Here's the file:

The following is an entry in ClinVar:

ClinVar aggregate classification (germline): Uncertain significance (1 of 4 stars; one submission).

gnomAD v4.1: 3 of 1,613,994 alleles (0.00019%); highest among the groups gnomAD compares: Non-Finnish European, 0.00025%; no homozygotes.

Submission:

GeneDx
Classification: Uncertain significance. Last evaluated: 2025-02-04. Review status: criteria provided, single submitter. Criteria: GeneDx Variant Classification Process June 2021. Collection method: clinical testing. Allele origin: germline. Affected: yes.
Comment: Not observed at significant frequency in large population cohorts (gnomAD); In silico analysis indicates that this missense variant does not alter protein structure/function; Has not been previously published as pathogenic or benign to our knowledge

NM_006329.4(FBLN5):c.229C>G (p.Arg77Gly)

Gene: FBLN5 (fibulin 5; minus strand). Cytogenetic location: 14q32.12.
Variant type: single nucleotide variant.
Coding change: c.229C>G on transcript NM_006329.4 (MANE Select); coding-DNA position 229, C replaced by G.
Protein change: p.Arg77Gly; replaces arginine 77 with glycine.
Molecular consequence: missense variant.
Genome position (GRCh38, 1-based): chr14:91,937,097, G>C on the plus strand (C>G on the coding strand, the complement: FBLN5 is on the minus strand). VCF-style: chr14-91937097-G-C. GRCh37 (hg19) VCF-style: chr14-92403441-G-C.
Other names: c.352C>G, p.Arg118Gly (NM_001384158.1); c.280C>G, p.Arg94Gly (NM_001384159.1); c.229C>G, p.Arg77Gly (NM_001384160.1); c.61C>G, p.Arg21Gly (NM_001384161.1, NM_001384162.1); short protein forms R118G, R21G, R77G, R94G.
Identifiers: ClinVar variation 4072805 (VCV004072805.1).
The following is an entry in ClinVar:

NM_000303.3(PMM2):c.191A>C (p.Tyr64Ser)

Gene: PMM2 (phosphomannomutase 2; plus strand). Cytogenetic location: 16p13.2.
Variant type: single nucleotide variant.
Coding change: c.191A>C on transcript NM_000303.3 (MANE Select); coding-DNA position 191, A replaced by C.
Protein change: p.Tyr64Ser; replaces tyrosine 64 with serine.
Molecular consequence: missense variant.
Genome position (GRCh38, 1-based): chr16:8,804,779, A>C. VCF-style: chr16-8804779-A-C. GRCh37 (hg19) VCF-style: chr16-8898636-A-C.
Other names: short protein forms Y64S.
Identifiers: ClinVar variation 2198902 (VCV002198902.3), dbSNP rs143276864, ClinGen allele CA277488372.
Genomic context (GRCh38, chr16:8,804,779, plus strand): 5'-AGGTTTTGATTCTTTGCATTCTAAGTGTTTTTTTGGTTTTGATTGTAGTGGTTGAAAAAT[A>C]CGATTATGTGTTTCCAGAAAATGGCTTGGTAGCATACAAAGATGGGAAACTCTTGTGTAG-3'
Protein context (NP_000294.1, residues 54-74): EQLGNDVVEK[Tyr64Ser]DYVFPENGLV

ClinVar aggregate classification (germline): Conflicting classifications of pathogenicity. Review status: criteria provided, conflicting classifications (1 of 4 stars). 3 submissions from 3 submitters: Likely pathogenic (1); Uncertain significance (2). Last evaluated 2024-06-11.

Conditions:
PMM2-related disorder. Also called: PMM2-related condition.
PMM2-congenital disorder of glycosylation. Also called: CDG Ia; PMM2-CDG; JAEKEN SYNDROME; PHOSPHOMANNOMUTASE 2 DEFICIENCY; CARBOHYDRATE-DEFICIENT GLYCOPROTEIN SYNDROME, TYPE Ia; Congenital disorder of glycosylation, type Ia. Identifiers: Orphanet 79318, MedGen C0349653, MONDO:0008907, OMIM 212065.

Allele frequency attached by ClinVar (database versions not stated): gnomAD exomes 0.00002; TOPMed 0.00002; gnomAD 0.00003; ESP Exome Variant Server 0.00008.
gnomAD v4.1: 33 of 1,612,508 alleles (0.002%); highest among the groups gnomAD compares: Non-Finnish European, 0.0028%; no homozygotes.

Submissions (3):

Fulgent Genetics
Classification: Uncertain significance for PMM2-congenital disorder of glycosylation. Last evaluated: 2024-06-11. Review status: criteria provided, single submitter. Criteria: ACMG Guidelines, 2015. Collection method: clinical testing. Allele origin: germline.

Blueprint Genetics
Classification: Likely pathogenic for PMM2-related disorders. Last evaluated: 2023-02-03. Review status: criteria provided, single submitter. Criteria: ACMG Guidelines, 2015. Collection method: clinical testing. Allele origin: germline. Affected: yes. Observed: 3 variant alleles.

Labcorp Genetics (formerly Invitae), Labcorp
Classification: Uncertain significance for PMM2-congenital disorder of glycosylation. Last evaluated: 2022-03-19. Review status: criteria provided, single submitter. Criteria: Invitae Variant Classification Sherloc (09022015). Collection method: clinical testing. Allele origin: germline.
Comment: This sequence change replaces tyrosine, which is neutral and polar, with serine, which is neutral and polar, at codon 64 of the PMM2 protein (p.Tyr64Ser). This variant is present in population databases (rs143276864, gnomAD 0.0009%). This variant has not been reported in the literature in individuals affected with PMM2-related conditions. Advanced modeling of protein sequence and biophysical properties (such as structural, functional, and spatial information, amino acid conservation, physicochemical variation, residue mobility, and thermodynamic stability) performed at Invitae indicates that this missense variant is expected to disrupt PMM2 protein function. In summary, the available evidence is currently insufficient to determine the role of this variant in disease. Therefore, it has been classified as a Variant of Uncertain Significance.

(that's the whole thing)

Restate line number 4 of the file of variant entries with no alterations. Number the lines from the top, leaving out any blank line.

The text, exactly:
Submission: